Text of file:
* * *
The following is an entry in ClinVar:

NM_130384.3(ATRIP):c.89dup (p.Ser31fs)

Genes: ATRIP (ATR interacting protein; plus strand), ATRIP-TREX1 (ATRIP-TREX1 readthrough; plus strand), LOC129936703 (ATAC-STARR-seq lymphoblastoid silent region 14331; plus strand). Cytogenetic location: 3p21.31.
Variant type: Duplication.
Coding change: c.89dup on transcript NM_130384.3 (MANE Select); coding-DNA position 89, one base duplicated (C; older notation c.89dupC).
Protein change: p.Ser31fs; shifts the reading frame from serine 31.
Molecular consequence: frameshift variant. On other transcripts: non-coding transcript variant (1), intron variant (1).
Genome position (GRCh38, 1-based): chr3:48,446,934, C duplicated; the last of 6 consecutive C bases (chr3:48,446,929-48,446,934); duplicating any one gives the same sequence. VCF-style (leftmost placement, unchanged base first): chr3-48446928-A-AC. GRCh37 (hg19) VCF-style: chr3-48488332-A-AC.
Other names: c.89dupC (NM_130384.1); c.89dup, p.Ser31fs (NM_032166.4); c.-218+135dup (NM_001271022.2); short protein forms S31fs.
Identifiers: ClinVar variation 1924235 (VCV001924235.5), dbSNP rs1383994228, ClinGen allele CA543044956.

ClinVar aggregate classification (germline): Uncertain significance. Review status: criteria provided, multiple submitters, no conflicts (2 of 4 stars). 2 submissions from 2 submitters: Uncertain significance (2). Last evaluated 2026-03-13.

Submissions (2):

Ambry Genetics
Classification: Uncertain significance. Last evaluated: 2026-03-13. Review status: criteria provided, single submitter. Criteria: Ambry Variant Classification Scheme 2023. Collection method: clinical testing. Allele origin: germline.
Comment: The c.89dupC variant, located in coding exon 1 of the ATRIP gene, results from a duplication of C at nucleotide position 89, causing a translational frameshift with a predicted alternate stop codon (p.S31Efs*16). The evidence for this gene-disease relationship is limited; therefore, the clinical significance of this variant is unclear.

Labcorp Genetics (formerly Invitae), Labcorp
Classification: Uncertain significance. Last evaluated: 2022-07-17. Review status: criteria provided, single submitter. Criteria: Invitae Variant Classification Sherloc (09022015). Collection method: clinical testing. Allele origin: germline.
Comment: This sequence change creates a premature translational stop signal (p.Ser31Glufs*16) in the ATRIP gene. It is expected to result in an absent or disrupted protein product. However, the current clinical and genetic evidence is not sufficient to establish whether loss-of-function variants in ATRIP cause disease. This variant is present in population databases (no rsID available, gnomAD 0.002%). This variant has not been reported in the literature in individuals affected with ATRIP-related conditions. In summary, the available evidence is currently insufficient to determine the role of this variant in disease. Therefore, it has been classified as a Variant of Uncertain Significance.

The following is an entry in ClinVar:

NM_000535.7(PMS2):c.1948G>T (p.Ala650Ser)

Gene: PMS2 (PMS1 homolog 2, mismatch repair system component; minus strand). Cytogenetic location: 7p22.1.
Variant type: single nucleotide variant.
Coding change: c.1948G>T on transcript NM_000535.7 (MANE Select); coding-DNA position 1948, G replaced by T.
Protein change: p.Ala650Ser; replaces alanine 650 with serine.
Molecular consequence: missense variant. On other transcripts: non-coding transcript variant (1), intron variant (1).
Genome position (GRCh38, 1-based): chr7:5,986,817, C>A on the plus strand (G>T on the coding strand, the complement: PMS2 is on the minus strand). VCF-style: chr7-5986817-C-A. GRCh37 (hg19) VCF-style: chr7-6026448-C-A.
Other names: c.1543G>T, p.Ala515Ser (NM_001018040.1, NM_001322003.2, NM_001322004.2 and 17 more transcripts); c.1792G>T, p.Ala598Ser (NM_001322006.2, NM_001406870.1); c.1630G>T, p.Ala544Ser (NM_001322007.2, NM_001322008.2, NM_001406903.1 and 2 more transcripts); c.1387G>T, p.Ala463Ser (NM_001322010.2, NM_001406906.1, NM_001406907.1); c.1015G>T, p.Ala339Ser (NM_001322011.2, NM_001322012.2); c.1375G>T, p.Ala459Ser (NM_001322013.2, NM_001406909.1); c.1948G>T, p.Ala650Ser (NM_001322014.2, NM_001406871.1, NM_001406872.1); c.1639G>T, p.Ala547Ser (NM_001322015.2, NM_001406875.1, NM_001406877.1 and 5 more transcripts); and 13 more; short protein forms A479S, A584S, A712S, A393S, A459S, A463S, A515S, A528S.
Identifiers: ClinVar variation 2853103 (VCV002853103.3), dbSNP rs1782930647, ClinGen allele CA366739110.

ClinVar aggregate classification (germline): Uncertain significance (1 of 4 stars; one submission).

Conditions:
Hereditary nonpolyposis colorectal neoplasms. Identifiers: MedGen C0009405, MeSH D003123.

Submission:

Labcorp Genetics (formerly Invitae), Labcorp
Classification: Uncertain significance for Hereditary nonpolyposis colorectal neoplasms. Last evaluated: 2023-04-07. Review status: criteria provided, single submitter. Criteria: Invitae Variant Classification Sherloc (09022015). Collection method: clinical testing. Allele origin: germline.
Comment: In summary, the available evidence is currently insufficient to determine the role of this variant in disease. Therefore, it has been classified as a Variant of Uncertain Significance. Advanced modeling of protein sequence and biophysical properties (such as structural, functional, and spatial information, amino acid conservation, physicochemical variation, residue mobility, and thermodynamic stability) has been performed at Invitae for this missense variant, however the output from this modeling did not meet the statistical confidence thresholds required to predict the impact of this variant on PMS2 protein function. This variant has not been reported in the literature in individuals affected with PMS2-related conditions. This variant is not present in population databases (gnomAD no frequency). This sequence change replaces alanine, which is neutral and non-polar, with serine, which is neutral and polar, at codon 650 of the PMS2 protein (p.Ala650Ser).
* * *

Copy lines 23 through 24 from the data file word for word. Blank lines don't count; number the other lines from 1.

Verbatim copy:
Coding change: c.1948G>T on transcript NM_000535.7 (MANE Select); coding-DNA position 1948, G replaced by T.
Protein change: p.Ala650Ser; replaces alanine 650 with serine.